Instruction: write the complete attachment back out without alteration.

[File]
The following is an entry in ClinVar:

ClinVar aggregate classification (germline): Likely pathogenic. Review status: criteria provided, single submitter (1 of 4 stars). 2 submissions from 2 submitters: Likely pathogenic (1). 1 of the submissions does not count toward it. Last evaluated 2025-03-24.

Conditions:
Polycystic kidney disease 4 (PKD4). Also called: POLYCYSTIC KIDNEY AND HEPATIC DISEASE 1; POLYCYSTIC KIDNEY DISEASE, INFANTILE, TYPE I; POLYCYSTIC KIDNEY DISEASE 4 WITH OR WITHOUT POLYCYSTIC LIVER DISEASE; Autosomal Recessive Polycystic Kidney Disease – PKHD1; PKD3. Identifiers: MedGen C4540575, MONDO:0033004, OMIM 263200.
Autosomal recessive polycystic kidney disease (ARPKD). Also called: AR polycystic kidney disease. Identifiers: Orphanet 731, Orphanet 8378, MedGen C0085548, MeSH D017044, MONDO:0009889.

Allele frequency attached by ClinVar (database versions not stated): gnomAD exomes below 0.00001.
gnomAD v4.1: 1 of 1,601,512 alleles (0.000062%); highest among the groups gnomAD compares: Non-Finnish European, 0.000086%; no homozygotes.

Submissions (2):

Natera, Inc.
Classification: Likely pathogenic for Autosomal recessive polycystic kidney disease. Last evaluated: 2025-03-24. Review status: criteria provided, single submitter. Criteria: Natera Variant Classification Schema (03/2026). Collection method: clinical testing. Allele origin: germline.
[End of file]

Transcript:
The following is an entry in ClinVar:

ClinVar aggregate classification (germline): Likely pathogenic. Review status: criteria provided, single submitter (1 of 4 stars). 2 submissions from 2 submitters: Likely pathogenic (1). 1 of the submissions does not count toward it. Last evaluated 2025-03-24.

Conditions:
Polycystic kidney disease 4 (PKD4). Also called: POLYCYSTIC KIDNEY AND HEPATIC DISEASE 1; POLYCYSTIC KIDNEY DISEASE, INFANTILE, TYPE I; POLYCYSTIC KIDNEY DISEASE 4 WITH OR WITHOUT POLYCYSTIC LIVER DISEASE; Autosomal Recessive Polycystic Kidney Disease – PKHD1; PKD3. Identifiers: MedGen C4540575, MONDO:0033004, OMIM 263200.
Autosomal recessive polycystic kidney disease (ARPKD). Also called: AR polycystic kidney disease. Identifiers: Orphanet 731, Orphanet 8378, MedGen C0085548, MeSH D017044, MONDO:0009889.

Allele frequency attached by ClinVar (database versions not stated): gnomAD exomes below 0.00001.
gnomAD v4.1: 1 of 1,601,512 alleles (0.000062%); highest among the groups gnomAD compares: Non-Finnish European, 0.000086%; no homozygotes.

Submissions (2):

Natera, Inc.
Classification: Likely pathogenic for Autosomal recessive polycystic kidney disease. Last evaluated: 2025-03-24. Review status: criteria provided, single submitter. Criteria: Natera Variant Classification Schema (03/2026). Collection method: clinical testing. Allele origin: germline.